HAJIN: Tuesday 25th November, 2014, this is north-Kashmir, Hajin; It is dawn and time for the morning prayers. But this is not a normal day, it is evident; I am terrified as I go out. .The streets are deserted, the oven- bap shopkeepers have not pulled up their shutters yet. The shops I am heading for do not fall in the lane, but are located on the main-market of Hajin.

I am called by someone, I turn to look back but the street is deserted. Who is calling me? I start to walk when again the voice, louder this time, shouts, ' Ove idar aav' (O, come here) . Now I see him, and as I walk in his direction I see at least ten more, all with AK-47 rifles on their shoulders.

I am suddenly no longer scared. I am used to this. The soldiers shout out some questions, then ask me for identity proof. Thoughts flash through my mind: I reside here, I am Kashmiri, so why does he ask me about my identity proof? He is the outsider. Does he think Kashmiris are feeble? Does he think he can humiliate us to any extent? Why does the man in uniform talk to me like this? If he is here to safeguard the citizens then his tone should be polite, not aggressive? I am not a slave. I am not a coolie. I am a law abiding person. I haven't breached any law. I am just going to get some oven-bap for my mom who is waiting for me at home.

I hunt for my wallet, luckily, I haven't forgotten it at home. If I had the soldier would have slapped and abused me, perhaps even arrested me. He lets me go finally.

It is now 8:00 am, voting has begun. I leave my home to ascertain the situation. The masses of Hajin have shown their steadfastness by boycotting the parliamentary elections, will they repeat the same?

I see a large group of women folk strolling to the polling booth for casting their votes. There are queues outside the polling stations. I walk down and see people of different ages men, women, and youth in the queues waiting to cast their votes. I meet a person who has just had his finger inked. I question him, why have you cast your vote? He says, 'I did cast my vote, because I can't forget that dreadful night, when the men in uniform barged into our houses and tried to abduct our daughters in the parliamentary elections. I cast my vote so that I can save the chastity, virginity, and modesty of my daughters and sisters, I can never forget that night.'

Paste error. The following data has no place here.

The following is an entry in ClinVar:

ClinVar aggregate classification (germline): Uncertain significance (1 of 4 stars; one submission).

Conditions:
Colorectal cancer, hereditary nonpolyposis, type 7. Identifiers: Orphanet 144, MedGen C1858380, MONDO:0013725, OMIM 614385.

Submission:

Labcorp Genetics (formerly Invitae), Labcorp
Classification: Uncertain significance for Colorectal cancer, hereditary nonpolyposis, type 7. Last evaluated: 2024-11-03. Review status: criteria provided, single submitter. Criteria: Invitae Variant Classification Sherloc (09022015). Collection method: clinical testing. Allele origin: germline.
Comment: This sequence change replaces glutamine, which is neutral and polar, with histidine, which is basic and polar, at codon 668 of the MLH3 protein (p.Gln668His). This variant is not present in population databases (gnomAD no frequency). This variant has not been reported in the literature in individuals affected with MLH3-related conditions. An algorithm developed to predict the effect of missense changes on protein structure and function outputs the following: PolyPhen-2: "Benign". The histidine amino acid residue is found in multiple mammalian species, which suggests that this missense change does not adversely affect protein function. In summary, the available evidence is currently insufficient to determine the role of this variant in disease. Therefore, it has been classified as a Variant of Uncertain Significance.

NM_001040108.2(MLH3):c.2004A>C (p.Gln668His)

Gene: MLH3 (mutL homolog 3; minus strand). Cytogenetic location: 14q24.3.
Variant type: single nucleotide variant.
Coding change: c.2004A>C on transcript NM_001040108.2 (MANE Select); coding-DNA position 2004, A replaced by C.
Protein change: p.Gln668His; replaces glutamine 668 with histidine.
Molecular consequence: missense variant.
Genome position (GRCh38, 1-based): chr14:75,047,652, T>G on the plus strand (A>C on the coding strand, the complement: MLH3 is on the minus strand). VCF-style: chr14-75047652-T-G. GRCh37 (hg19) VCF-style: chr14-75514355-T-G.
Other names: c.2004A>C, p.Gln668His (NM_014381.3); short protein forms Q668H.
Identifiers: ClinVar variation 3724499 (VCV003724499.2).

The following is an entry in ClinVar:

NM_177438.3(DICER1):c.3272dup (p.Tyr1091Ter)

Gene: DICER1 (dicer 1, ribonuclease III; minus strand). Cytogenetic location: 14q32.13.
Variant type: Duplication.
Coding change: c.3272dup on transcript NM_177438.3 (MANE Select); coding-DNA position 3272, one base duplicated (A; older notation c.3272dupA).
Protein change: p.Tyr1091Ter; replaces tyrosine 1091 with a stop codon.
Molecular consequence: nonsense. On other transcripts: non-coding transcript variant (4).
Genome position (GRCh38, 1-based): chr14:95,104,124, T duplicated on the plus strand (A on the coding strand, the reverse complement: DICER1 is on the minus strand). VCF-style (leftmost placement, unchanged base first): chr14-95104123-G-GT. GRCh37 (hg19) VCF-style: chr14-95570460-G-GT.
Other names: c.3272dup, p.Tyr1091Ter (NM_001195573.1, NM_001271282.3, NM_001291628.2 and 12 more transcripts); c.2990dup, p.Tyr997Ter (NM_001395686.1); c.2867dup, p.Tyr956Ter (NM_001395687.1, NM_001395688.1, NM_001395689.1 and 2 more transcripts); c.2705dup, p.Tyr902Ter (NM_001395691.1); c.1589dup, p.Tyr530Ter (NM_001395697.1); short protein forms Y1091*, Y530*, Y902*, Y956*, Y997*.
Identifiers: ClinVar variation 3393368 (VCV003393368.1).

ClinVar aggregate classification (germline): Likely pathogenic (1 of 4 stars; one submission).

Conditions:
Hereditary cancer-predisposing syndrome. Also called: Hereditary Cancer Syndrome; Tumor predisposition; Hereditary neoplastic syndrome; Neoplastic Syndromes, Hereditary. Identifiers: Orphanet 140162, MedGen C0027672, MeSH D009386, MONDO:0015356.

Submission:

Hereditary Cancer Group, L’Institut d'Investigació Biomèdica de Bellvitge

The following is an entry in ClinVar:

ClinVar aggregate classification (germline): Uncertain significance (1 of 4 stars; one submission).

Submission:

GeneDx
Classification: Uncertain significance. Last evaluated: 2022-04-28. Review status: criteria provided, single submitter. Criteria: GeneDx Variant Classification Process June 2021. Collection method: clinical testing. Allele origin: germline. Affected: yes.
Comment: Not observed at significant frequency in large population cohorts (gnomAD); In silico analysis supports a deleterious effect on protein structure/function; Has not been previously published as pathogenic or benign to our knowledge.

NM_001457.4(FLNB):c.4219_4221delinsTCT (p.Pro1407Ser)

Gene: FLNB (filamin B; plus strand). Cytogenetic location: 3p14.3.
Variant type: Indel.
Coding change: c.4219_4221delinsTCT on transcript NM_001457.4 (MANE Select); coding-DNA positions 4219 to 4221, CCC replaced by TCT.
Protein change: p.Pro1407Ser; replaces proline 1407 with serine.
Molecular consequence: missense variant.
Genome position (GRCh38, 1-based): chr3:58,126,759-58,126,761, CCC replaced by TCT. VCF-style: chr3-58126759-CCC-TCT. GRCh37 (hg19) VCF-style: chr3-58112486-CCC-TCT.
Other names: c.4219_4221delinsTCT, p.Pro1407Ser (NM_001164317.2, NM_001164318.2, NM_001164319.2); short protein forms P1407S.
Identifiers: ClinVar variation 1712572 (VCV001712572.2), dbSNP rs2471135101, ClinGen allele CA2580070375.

I meet a person who has also come after casting vote and says to me, 'we the people of Hajin reside in the Palaeolithic- age, what has Akbar Lone done during his tenure to your locality, here we don't have, Sadak, Pani , Bijli (road, water and light) and other essential things which are required for living'. He further says that he feels ashamed to invite his friend to his home as his locality lacks basic necessities.

I get an opportunity to meet a group of women who had cast their votes. They tell me that they are pro- resistance at their heart but need some relief. 'We travel three kilometres daily by foot for getting water, we don't have light here, we don't have roads, see the garbage, we travel and bring water on our heads' they said. They have voted for development.

They all say they are for freedom. And yet they cast their vote. I do not know who or what we are any longer.